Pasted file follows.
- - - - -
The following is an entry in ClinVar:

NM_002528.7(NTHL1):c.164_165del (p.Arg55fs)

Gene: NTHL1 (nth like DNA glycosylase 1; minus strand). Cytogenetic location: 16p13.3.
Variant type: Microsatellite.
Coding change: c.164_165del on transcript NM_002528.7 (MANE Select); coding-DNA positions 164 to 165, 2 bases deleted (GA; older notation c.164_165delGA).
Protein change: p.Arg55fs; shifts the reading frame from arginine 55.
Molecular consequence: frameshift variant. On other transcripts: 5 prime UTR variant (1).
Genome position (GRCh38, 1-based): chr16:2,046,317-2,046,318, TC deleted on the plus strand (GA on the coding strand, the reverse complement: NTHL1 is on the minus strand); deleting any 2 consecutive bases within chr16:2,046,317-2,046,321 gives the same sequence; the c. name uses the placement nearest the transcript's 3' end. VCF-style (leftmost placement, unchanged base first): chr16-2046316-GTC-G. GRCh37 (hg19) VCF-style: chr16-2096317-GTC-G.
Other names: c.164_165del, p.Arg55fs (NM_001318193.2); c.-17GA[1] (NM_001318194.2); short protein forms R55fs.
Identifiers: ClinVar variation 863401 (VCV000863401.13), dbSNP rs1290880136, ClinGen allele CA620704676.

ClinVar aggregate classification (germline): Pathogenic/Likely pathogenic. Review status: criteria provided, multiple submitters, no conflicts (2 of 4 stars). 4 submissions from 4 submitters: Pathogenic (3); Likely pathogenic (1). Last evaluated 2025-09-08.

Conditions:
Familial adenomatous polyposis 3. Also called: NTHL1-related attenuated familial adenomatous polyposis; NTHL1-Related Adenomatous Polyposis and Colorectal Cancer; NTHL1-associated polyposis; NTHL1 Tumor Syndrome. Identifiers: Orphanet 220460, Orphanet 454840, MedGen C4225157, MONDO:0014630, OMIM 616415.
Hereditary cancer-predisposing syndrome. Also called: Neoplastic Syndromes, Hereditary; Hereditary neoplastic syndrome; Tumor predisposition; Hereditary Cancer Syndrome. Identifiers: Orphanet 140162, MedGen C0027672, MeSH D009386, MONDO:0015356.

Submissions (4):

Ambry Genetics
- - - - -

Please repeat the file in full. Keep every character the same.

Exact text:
The following is an entry in ClinVar:

NM_002528.7(NTHL1):c.164_165del (p.Arg55fs)

Gene: NTHL1 (nth like DNA glycosylase 1; minus strand). Cytogenetic location: 16p13.3.
Variant type: Microsatellite.
Coding change: c.164_165del on transcript NM_002528.7 (MANE Select); coding-DNA positions 164 to 165, 2 bases deleted (GA; older notation c.164_165delGA).
Protein change: p.Arg55fs; shifts the reading frame from arginine 55.
Molecular consequence: frameshift variant. On other transcripts: 5 prime UTR variant (1).
Genome position (GRCh38, 1-based): chr16:2,046,317-2,046,318, TC deleted on the plus strand (GA on the coding strand, the reverse complement: NTHL1 is on the minus strand); deleting any 2 consecutive bases within chr16:2,046,317-2,046,321 gives the same sequence; the c. name uses the placement nearest the transcript's 3' end. VCF-style (leftmost placement, unchanged base first): chr16-2046316-GTC-G. GRCh37 (hg19) VCF-style: chr16-2096317-GTC-G.
Other names: c.164_165del, p.Arg55fs (NM_001318193.2); c.-17GA[1] (NM_001318194.2); short protein forms R55fs.
Identifiers: ClinVar variation 863401 (VCV000863401.13), dbSNP rs1290880136, ClinGen allele CA620704676.

ClinVar aggregate classification (germline): Pathogenic/Likely pathogenic. Review status: criteria provided, multiple submitters, no conflicts (2 of 4 stars). 4 submissions from 4 submitters: Pathogenic (3); Likely pathogenic (1). Last evaluated 2025-09-08.

Conditions:
Familial adenomatous polyposis 3. Also called: NTHL1-related attenuated familial adenomatous polyposis; NTHL1-Related Adenomatous Polyposis and Colorectal Cancer; NTHL1-associated polyposis; NTHL1 Tumor Syndrome. Identifiers: Orphanet 220460, Orphanet 454840, MedGen C4225157, MONDO:0014630, OMIM 616415.
Hereditary cancer-predisposing syndrome. Also called: Neoplastic Syndromes, Hereditary; Hereditary neoplastic syndrome; Tumor predisposition; Hereditary Cancer Syndrome. Identifiers: Orphanet 140162, MedGen C0027672, MeSH D009386, MONDO:0015356.

Submissions (4):

Ambry Genetics